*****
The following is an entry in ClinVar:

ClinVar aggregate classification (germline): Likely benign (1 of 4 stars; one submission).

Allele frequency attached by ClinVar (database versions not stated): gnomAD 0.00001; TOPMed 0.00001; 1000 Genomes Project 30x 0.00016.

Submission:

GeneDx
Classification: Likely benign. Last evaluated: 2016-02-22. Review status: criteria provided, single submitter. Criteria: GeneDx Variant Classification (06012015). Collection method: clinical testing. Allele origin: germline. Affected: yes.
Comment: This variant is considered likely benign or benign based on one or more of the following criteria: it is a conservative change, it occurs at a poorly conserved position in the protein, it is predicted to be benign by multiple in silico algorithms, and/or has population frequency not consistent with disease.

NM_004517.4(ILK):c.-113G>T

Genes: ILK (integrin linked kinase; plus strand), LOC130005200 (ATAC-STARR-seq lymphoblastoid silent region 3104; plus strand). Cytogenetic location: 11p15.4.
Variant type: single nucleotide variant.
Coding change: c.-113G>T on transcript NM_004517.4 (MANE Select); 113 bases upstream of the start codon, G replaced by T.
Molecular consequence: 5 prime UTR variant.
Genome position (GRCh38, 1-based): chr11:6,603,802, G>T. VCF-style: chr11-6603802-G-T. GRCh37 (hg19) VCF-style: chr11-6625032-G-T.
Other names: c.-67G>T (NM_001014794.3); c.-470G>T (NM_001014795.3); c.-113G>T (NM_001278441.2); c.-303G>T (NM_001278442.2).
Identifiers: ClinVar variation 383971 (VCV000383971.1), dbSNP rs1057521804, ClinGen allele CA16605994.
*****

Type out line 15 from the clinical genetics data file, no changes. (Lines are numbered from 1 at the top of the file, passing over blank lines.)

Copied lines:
Identifiers: ClinVar variation 383971 (VCV000383971.1), dbSNP rs1057521804, ClinGen allele CA16605994.